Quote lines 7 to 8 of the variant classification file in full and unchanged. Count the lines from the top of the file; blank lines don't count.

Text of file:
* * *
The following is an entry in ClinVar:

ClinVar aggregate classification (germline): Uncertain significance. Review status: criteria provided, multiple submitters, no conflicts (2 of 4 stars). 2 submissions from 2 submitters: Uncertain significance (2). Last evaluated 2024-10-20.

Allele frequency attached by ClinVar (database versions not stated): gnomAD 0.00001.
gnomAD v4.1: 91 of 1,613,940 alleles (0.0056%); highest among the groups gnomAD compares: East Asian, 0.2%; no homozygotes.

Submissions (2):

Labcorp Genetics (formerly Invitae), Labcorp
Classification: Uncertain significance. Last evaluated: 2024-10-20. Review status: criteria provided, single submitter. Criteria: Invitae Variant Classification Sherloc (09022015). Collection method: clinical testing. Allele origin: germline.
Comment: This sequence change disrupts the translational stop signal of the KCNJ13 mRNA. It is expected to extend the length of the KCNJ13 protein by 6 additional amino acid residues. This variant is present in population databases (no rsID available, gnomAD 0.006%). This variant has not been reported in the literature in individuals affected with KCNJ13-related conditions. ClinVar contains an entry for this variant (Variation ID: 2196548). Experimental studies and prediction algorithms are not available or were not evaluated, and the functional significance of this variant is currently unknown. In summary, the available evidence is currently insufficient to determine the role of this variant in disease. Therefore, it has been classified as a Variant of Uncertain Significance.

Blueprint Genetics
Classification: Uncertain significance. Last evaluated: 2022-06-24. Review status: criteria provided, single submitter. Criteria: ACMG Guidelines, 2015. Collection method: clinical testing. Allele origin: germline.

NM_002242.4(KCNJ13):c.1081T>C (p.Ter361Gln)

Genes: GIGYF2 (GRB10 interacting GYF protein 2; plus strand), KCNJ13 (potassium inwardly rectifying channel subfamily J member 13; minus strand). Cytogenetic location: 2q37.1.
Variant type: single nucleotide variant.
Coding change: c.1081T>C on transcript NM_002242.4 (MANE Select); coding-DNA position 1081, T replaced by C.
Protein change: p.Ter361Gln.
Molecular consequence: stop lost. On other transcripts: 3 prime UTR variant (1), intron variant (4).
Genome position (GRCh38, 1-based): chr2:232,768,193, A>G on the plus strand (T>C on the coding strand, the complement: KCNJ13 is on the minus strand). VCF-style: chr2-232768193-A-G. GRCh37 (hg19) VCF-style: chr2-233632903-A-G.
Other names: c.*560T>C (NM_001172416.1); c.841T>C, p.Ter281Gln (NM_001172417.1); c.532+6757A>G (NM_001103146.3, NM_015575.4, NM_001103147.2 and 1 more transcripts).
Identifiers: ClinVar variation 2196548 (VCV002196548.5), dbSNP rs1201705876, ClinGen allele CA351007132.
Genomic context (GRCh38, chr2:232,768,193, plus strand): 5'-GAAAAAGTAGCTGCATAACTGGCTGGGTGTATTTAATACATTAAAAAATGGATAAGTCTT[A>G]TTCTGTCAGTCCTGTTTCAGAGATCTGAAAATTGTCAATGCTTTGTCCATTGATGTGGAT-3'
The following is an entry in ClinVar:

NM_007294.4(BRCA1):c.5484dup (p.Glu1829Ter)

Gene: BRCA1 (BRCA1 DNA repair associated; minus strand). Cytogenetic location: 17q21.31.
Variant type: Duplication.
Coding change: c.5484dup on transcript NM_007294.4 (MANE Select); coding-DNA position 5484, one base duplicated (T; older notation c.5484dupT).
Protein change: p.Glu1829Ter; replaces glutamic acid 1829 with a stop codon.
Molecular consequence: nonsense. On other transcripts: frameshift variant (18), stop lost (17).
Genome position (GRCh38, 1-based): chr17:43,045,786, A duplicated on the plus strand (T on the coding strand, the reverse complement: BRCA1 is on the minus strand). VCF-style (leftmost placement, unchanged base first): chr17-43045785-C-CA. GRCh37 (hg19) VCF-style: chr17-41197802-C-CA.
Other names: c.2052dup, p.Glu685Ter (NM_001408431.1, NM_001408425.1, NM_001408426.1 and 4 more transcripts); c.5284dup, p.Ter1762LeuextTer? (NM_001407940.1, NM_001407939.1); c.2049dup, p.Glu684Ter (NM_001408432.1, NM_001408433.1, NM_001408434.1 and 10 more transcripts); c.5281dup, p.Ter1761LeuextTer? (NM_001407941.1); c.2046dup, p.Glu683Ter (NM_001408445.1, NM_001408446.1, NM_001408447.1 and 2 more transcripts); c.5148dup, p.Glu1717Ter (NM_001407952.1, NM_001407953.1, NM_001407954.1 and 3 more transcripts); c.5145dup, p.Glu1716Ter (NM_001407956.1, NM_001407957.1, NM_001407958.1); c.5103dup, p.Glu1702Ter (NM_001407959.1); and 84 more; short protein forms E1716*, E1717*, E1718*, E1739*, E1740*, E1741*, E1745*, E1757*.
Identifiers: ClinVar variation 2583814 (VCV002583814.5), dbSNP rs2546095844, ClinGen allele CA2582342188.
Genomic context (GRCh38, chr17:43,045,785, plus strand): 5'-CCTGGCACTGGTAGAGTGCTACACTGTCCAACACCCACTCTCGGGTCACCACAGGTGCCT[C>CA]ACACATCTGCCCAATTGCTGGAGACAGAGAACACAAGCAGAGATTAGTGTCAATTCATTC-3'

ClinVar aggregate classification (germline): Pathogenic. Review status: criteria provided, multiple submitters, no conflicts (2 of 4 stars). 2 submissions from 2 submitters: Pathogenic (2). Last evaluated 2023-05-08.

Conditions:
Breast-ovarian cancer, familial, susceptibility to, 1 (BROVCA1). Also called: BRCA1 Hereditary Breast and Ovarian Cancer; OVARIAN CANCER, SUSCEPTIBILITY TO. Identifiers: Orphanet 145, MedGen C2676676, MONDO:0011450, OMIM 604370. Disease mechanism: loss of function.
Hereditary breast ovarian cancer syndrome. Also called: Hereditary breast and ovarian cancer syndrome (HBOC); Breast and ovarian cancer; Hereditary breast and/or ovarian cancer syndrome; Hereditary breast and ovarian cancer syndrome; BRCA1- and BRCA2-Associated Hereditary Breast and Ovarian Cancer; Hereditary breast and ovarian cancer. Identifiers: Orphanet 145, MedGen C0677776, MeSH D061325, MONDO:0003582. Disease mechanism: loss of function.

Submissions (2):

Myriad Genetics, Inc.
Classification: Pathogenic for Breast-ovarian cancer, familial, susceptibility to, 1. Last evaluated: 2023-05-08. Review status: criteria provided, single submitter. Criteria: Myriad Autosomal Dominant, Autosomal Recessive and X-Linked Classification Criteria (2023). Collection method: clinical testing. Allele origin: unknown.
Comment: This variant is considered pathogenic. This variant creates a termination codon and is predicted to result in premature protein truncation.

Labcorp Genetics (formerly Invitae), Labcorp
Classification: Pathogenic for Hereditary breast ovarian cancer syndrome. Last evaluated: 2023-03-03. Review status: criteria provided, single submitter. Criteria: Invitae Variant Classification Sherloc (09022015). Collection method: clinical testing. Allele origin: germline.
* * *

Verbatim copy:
Classification: Uncertain significance. Last evaluated: 2024-10-20. Review status: criteria provided, single submitter. Criteria: Invitae Variant Classification Sherloc (09022015). Collection method: clinical testing. Allele origin: germline.
Comment: This sequence change disrupts the translational stop signal of the KCNJ13 mRNA. It is expected to extend the length of the KCNJ13 protein by 6 additional amino acid residues. This variant is present in population databases (no rsID available, gnomAD 0.006%). This variant has not been reported in the literature in individuals affected with KCNJ13-related conditions. ClinVar contains an entry for this variant (Variation ID: 2196548). Experimental studies and prediction algorithms are not available or were not evaluated, and the functional significance of this variant is currently unknown. In summary, the available evidence is currently insufficient to determine the role of this variant in disease. Therefore, it has been classified as a Variant of Uncertain Significance.